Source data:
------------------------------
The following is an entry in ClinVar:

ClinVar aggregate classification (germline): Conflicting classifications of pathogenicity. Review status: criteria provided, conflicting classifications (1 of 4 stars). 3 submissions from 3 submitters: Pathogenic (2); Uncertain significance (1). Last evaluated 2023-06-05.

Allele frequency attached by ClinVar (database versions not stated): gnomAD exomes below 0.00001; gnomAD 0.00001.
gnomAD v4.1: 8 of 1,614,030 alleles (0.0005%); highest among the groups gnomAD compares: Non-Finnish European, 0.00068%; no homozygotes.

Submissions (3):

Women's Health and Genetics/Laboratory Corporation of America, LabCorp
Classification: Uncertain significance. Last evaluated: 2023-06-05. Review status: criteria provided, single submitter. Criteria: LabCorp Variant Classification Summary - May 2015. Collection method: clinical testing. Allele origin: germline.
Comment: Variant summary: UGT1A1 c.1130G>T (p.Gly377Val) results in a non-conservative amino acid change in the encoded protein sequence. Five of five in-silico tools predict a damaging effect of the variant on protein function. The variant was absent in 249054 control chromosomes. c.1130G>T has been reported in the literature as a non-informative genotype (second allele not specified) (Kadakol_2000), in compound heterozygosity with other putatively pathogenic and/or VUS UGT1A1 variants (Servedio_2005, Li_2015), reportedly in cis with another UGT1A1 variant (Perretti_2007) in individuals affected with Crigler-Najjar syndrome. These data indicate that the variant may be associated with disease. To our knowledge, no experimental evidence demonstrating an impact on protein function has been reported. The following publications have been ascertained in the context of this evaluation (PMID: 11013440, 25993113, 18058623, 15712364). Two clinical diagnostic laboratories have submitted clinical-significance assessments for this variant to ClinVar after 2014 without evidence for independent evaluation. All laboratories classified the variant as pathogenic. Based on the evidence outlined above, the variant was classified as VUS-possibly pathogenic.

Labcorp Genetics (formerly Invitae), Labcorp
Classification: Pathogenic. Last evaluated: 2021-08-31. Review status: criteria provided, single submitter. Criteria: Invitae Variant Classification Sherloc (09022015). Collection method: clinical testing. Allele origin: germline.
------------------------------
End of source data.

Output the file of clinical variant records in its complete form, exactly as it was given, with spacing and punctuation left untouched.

The following is an entry in ClinVar:

ClinVar aggregate classification (germline): Conflicting classifications of pathogenicity. Review status: criteria provided, conflicting classifications (1 of 4 stars). 3 submissions from 3 submitters: Pathogenic (2); Uncertain significance (1). Last evaluated 2023-06-05.

Allele frequency attached by ClinVar (database versions not stated): gnomAD exomes below 0.00001; gnomAD 0.00001.
gnomAD v4.1: 8 of 1,614,030 alleles (0.0005%); highest among the groups gnomAD compares: Non-Finnish European, 0.00068%; no homozygotes.

Submissions (3):

Women's Health and Genetics/Laboratory Corporation of America, LabCorp
Classification: Uncertain significance. Last evaluated: 2023-06-05. Review status: criteria provided, single submitter. Criteria: LabCorp Variant Classification Summary - May 2015. Collection method: clinical testing. Allele origin: germline.
Comment: Variant summary: UGT1A1 c.1130G>T (p.Gly377Val) results in a non-conservative amino acid change in the encoded protein sequence. Five of five in-silico tools predict a damaging effect of the variant on protein function. The variant was absent in 249054 control chromosomes. c.1130G>T has been reported in the literature as a non-informative genotype (second allele not specified) (Kadakol_2000), in compound heterozygosity with other putatively pathogenic and/or VUS UGT1A1 variants (Servedio_2005, Li_2015), reportedly in cis with another UGT1A1 variant (Perretti_2007) in individuals affected with Crigler-Najjar syndrome. These data indicate that the variant may be associated with disease. To our knowledge, no experimental evidence demonstrating an impact on protein function has been reported. The following publications have been ascertained in the context of this evaluation (PMID: 11013440, 25993113, 18058623, 15712364). Two clinical diagnostic laboratories have submitted clinical-significance assessments for this variant to ClinVar after 2014 without evidence for independent evaluation. All laboratories classified the variant as pathogenic. Based on the evidence outlined above, the variant was classified as VUS-possibly pathogenic.

Labcorp Genetics (formerly Invitae), Labcorp
Classification: Pathogenic. Last evaluated: 2021-08-31. Review status: criteria provided, single submitter. Criteria: Invitae Variant Classification Sherloc (09022015). Collection method: clinical testing. Allele origin: germline.